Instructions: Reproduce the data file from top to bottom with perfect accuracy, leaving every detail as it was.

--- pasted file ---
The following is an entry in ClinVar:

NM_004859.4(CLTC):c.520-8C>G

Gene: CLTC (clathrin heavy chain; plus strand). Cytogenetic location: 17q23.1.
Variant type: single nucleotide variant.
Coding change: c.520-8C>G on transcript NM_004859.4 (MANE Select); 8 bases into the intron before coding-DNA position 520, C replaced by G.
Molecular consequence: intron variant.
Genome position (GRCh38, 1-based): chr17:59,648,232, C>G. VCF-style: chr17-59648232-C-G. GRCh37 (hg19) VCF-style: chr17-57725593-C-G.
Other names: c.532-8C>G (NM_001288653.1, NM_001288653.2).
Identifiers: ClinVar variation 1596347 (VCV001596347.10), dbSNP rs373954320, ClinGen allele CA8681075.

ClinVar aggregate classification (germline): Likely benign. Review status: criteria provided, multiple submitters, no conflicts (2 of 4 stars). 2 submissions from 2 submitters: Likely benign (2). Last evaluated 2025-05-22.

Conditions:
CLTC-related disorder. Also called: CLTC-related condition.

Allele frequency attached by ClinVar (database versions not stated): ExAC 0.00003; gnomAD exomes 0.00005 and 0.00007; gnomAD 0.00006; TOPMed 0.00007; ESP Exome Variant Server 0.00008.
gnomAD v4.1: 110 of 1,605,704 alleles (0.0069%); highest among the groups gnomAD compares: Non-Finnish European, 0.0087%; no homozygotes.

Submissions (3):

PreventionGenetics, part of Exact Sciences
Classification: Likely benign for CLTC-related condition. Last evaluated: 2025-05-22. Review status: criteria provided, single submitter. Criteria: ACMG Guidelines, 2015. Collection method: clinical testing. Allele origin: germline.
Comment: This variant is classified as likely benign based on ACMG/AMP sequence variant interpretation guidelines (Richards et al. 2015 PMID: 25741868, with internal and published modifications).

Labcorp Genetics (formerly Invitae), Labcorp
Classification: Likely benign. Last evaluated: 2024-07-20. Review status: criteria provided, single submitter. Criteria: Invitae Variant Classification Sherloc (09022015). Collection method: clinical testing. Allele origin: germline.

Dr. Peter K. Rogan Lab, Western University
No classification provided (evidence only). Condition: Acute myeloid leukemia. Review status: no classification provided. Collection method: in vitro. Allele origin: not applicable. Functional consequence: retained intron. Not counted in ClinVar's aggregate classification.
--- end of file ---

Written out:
The following is an entry in ClinVar:

NM_004859.4(CLTC):c.520-8C>G

Gene: CLTC (clathrin heavy chain; plus strand). Cytogenetic location: 17q23.1.
Variant type: single nucleotide variant.
Coding change: c.520-8C>G on transcript NM_004859.4 (MANE Select); 8 bases into the intron before coding-DNA position 520, C replaced by G.
Molecular consequence: intron variant.
Genome position (GRCh38, 1-based): chr17:59,648,232, C>G. VCF-style: chr17-59648232-C-G. GRCh37 (hg19) VCF-style: chr17-57725593-C-G.
Other names: c.532-8C>G (NM_001288653.1, NM_001288653.2).
Identifiers: ClinVar variation 1596347 (VCV001596347.10), dbSNP rs373954320, ClinGen allele CA8681075.

ClinVar aggregate classification (germline): Likely benign. Review status: criteria provided, multiple submitters, no conflicts (2 of 4 stars). 2 submissions from 2 submitters: Likely benign (2). Last evaluated 2025-05-22.

Conditions:
CLTC-related disorder. Also called: CLTC-related condition.

Allele frequency attached by ClinVar (database versions not stated): ExAC 0.00003; gnomAD exomes 0.00005 and 0.00007; gnomAD 0.00006; TOPMed 0.00007; ESP Exome Variant Server 0.00008.
gnomAD v4.1: 110 of 1,605,704 alleles (0.0069%); highest among the groups gnomAD compares: Non-Finnish European, 0.0087%; no homozygotes.

Submissions (3):

PreventionGenetics, part of Exact Sciences
Classification: Likely benign for CLTC-related condition. Last evaluated: 2025-05-22. Review status: criteria provided, single submitter. Criteria: ACMG Guidelines, 2015. Collection method: clinical testing. Allele origin: germline.
Comment: This variant is classified as likely benign based on ACMG/AMP sequence variant interpretation guidelines (Richards et al. 2015 PMID: 25741868, with internal and published modifications).

Labcorp Genetics (formerly Invitae), Labcorp
Classification: Likely benign. Last evaluated: 2024-07-20. Review status: criteria provided, single submitter. Criteria: Invitae Variant Classification Sherloc (09022015). Collection method: clinical testing. Allele origin: germline.

Dr. Peter K. Rogan Lab, Western University
No classification provided (evidence only). Condition: Acute myeloid leukemia. Review status: no classification provided. Collection method: in vitro. Allele origin: not applicable. Functional consequence: retained intron. Not counted in ClinVar's aggregate classification.